SUNY New Paltz Looking to Change Names of Buildings That Honor Slave Owners

State University of New York at New Paltz President Donald P. Christian has released a statement recommending that the university change the names of six buildings which are currently named after the first settling families of New Paltz. During the period of time when slavery was legal in the State of New York, these six Huguenot families owned slaves. Last year, President Christian tasked the Diversity and Inclusion Council with evaluating the names of the buildings and if they should be changed or not.

The Diversity and Inclusion Council held forums and received input regarding the issue from students, faculty, staff, alumni, Huguenot descendants, community members, and the Historic Huguenot Street director. They also examined how other universities have dealt with the history of slavery on their campuses. The council reached the conclusion “that the building names be removed and replaced while recognizing that there will never be unanimity of opinion on such a deeply rooted and complex topic.” They also suggested the university continue to look for more ways in which to tell the legacy of slavery and of the indigenous people who originally settled in New Paltz, while developing alternative methods of honoring the Huguenot families and their descendants’ contributions. The council’s report can be viewed here.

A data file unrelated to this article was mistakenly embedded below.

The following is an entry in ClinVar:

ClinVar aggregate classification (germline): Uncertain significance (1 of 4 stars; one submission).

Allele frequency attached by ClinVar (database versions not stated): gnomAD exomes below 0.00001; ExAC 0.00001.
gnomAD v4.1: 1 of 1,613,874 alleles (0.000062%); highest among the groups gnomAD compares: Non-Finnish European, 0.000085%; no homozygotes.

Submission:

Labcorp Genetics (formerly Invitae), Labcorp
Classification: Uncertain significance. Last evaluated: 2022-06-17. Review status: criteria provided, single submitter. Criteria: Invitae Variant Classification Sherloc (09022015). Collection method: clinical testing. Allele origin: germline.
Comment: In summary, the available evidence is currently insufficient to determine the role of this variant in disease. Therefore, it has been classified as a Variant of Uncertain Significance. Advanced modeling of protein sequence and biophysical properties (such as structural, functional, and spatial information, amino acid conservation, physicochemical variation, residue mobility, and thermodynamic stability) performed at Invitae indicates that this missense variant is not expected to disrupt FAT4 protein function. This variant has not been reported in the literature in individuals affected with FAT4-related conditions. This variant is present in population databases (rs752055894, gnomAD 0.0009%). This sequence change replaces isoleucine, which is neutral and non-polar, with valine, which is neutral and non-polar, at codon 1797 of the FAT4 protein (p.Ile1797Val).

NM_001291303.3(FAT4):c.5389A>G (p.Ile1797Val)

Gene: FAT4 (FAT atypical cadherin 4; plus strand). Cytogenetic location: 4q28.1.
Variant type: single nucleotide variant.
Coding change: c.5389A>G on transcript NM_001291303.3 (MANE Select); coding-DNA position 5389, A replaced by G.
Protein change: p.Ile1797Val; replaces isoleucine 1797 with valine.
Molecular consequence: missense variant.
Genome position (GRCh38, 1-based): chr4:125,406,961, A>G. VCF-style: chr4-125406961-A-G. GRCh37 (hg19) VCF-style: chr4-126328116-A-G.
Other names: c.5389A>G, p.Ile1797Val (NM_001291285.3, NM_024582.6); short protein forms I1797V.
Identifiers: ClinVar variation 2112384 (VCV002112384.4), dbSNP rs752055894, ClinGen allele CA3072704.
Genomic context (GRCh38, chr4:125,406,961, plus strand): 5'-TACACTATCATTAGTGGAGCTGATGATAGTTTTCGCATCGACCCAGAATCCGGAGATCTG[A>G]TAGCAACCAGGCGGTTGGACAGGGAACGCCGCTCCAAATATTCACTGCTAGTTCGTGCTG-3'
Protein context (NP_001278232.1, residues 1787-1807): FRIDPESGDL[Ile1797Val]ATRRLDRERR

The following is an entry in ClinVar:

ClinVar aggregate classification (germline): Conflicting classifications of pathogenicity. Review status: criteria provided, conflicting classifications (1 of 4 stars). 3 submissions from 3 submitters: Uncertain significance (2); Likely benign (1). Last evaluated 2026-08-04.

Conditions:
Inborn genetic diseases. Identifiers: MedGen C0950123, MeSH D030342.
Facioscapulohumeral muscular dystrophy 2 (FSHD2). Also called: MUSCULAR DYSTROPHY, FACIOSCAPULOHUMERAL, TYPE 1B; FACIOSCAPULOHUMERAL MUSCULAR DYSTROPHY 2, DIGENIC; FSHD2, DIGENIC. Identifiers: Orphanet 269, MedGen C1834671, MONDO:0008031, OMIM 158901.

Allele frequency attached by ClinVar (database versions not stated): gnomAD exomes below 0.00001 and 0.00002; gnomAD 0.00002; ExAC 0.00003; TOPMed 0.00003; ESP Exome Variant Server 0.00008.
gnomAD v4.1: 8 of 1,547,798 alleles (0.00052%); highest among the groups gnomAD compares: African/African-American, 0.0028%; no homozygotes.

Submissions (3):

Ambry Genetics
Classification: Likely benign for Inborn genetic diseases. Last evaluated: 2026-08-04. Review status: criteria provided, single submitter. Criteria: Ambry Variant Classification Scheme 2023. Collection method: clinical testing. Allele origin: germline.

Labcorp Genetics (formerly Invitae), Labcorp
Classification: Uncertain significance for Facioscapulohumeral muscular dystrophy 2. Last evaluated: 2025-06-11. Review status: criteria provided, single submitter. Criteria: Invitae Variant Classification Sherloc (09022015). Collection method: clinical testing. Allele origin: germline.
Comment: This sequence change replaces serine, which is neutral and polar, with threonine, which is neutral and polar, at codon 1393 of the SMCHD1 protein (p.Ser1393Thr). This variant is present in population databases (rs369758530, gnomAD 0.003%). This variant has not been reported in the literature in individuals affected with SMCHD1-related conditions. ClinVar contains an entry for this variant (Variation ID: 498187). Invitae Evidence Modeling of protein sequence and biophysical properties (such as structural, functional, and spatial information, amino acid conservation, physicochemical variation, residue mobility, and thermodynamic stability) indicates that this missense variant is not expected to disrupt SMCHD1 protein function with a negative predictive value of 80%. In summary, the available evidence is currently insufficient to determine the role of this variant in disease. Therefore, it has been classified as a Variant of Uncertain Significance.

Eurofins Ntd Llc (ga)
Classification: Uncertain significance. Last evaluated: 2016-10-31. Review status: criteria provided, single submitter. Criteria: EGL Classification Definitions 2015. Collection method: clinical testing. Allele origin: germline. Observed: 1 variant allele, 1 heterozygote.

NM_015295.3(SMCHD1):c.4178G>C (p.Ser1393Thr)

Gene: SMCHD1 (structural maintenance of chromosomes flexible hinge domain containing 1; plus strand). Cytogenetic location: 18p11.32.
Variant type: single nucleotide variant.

President Christian said that he is “strongly and fully persuaded that changing the names is the right path for our campus at this time” and he “regards making such a change now as consistent with our community values of fostering a diverse and inclusive learning environment, including taking active anti-racist steps such as this.”

The decision to rename buildings is up to the College Council. Following their approval, the Board of Trustees will make the final call regarding whether the building names will be changed.

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